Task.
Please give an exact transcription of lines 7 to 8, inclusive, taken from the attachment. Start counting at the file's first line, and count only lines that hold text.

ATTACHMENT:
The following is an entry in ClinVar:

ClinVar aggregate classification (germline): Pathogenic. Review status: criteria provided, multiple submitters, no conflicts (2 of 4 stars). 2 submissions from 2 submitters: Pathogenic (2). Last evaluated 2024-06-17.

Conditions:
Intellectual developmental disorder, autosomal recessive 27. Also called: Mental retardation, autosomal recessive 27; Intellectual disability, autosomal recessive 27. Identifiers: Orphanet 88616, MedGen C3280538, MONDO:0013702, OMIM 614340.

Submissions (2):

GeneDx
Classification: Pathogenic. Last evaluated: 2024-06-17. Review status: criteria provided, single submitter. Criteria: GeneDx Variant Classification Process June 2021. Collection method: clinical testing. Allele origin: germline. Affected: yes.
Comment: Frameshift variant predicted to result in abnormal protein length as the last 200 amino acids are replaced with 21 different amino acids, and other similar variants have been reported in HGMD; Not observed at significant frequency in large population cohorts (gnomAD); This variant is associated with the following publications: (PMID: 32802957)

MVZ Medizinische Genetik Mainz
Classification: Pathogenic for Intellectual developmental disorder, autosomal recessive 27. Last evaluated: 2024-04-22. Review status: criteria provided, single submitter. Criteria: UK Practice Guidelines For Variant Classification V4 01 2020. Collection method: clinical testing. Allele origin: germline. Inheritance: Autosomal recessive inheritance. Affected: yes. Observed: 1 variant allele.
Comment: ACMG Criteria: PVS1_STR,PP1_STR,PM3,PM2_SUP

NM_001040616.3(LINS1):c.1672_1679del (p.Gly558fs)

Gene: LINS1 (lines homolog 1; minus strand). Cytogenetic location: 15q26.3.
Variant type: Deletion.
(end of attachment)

Classification: Pathogenic. Last evaluated: 2024-06-17. Review status: criteria provided, single submitter. Criteria: GeneDx Variant Classification Process June 2021. Collection method: clinical testing. Allele origin: germline. Affected: yes.
Comment: Frameshift variant predicted to result in abnormal protein length as the last 200 amino acids are replaced with 21 different amino acids, and other similar variants have been reported in HGMD; Not observed at significant frequency in large population cohorts (gnomAD); This variant is associated with the following publications: (PMID: 32802957)